‘Camel Library’ Changes Lives In Remote Pakistani Villages
KARACHI, Pakistan — When Muhammad Murad was offered a job carrying books on his 12-year-old camel to nearby villages, he had no idea that he would become so popular with children. Many of the youngsters wait for “Murad Chacha” every week, so they can read their choice of a storybook.
Murad, who is 41, lives in the remote district of Balochistan. He has owned a camel since he was 15. Every day he and his camel would head to the mountains to collect wood to sell in the nearby villages at a low price.
But after sisters Zobeida Jalal and Raheema Jalal approached him for the “Camel Library” cause, his life changed entirely.
The organizations that initiated the project gave Murad’s camel the name Roshan, which means the one who enlightens the path for others.
“I am not a literate person. I have never gone to any school, but I feel very proud that an illiterate person like me has become a source for education for children who want to learn,” Murad told Zenger News.
He travels three days a week to three villages in the district of Kech.
“Kech district faces a number of education related challenges in terms of access and quality,” according to the Kech District Education Plan.
“District officials have a number of limitations as per the structure of education, in ensuring quality of education. Among others, they do not control the quality of curriculum, textbooks, teacher recruitment and teacher training,” the education plan states.
In addition to access to and quality of education, the district also faces major challengers related to poverty and cultural constraints.
With the establishment of the Camel Library, not only did Murad’s economic situation improve, but he is also able to send five of his children to school.
“I have eight children. I could not send my two elder ones to school, but the rest of them are now studying,” he said. “I am glad I can send them to school now. I used to earn Rs 6000 ($82) per month with wood selling, but now I easily make Rs 12,000 ($164) per month and enjoy my work.”
Murad said that living in a remote village all his life, he had no idea about the importance of education. Today, when he sees children’s eagerness to learn, in his village and in nearby villages, he feels sad and wishes that he had known how important education is for a person.
“Maybe if I were educated, I would have helped children in not only bringing books to them, but also guiding them how to read and learn,” he said.
The children in the villages where he delivers books ask Murad when he will return, which he says makes him feel happy.
Hanifa Abdul Samad, a Zobeida Jalal High School teacher, accompanies Murad and Roshan on their mobile library expeditions. Hanifa said they have to walk about four miles to reach the nearby villages.
“I help the children in selecting books according to their age. When we arrive, children are always waiting for us anxiously. Some of them run to us and gather around Roshan,” she said.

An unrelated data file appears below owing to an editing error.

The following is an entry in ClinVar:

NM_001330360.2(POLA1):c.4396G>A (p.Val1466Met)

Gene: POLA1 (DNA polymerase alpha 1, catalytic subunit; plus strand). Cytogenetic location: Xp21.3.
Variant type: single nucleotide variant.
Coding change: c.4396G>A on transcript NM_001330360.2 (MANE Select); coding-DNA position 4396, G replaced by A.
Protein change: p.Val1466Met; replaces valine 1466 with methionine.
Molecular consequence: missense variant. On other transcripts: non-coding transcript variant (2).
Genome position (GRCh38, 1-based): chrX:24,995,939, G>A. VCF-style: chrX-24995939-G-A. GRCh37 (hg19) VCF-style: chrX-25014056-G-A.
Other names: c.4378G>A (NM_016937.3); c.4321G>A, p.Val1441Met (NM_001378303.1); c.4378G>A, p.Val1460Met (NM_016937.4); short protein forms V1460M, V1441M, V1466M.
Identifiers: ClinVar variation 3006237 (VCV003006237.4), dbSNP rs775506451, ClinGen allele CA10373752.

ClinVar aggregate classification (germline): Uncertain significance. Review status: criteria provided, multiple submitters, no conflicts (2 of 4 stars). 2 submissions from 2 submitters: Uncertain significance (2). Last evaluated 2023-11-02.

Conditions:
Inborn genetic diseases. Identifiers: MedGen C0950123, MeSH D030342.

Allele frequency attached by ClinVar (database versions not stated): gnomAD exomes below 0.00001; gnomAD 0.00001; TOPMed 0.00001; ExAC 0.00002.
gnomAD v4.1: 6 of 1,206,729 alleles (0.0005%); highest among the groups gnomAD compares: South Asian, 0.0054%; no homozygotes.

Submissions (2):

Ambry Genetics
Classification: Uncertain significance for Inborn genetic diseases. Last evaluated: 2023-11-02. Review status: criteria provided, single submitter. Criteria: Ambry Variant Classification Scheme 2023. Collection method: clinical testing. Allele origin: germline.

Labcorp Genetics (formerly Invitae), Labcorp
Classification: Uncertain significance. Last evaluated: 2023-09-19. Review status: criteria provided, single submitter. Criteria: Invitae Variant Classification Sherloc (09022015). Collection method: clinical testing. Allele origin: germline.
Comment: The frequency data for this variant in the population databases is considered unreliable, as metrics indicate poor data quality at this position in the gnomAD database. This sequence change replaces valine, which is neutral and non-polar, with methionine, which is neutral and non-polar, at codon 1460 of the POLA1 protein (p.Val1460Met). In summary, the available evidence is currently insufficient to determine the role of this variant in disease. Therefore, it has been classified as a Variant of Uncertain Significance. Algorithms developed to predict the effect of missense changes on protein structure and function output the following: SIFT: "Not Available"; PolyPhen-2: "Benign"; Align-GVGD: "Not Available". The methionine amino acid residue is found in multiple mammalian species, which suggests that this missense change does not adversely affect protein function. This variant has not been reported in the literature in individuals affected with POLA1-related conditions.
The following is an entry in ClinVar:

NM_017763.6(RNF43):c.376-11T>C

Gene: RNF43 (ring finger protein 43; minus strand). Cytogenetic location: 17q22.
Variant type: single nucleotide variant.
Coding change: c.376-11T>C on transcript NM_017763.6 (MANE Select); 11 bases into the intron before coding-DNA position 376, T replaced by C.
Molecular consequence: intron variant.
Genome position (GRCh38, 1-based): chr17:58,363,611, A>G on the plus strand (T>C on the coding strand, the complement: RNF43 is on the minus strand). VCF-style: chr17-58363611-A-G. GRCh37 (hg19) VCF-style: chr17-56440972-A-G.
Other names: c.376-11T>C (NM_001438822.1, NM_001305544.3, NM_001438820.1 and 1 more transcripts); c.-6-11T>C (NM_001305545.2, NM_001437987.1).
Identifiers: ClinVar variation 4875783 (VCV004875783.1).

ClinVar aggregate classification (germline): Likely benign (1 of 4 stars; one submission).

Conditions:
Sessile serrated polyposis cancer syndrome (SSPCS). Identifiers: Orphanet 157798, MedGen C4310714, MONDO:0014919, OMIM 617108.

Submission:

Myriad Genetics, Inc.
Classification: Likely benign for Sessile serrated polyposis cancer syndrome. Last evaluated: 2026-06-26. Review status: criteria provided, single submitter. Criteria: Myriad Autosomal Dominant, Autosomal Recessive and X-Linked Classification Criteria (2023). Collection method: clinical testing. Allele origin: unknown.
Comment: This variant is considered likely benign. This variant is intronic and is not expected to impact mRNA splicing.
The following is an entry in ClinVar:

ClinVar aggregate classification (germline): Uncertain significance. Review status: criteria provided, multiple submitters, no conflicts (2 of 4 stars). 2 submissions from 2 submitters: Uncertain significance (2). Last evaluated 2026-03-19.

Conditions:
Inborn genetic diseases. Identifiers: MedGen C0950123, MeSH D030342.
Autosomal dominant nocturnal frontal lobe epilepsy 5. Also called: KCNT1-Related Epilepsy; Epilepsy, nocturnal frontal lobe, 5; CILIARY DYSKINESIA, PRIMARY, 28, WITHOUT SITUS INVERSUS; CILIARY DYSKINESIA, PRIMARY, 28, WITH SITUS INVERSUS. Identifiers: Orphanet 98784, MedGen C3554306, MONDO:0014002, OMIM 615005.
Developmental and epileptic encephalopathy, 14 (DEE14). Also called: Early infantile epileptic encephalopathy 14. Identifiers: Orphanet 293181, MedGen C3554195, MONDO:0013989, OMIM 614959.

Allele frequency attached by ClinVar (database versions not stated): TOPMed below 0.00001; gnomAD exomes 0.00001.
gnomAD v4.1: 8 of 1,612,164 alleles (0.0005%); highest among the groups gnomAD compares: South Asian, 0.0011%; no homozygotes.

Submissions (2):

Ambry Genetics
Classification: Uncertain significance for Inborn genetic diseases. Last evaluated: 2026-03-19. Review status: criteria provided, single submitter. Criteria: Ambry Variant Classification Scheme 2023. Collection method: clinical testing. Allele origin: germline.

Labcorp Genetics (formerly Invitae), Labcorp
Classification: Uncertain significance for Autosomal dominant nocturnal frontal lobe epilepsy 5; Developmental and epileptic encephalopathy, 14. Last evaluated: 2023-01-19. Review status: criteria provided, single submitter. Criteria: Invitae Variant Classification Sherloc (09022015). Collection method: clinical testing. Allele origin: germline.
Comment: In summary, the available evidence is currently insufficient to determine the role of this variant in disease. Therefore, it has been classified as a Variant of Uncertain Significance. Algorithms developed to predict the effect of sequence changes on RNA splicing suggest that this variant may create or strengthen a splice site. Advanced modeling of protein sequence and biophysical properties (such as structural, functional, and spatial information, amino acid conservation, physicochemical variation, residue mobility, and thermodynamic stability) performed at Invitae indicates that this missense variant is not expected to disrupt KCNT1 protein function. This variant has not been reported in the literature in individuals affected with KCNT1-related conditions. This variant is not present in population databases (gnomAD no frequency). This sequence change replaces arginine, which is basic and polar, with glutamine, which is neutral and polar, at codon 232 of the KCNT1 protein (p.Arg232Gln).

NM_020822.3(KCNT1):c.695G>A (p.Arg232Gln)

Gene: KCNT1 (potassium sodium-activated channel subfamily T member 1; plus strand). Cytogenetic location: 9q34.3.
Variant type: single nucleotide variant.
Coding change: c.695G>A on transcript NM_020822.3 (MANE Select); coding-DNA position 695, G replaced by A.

The mobile library has a positive impact on children’s learning, she said.
“Previously, they only knew Balochi, the regional language of Pakistan, but now they are not only learning Urdu and English, but also try to communicate with each other, which is an excellent sign.”
Hanifa said that while the initiative is beneficial for the children, there have been a lot of challenges in implementing it. Talking to Zenger News via a broken mobile connection, she said that sometimes she has to travel six to seven miles to send updates and photos to the team in Lahore.
Amna Hassan Kazmi, program manager at the Alif Laila Book Bus Society (ALBBS), one of the initiators of the project, said that one camel carries around 250 books at a time. She said the children receive other items as well.
“Children are given flashcards, art and craft kits along with the storybooks. ALBBS trains the teachers who accompany Murad to help children do the activities with the resource material,” said Amna.
“Hanifa walks miles to WhatsApp us the pictures and to take instruction,” Amna said. “The internet is only available in a few spots. That is why providing them the resources, books and training to teachers in the villages was an incredibly challenging task for their organization.”
ALBBS has been bringing the “magic of books and literature” to children in the country for 36 years. The Camel Library is one of the mobile library projects in collaboration with the Female Education Trust, run by Raheema Jalal and Zobeida Jalal, minister for defense production, who is from Balochistan.
“The fascinating thing about using the camel was that it is eco-friendly, it moves on its own, and no diesel or petrol is used to make it move,” Basarat Kazim, president of ALBBS, told Zenger News. “As one of our projects is animal rights, we want children to not only befriend books, but also befriend animals and respect and be kind towards them.
“We want children to feel an affinity with animals, and we thought that it was a lovely way of doing that. Because in this, the camel is the giver, and it is bringing books to them. We also feel that the camel is a gentle and lovely animal,” she said.
Basarat said that out of all her mobile libraries initiatives, which include the popular book bus, Storyteller (Daastangau) bus, rickshaw library, and bike library, the Camel Library is the most popular.
“Murad is so happy and confident now; his life and attitude has changed, and he says that seeing children learning makes [him] very happy,” she said.
(Edited by Raza Hamdani and Judith Isacoff)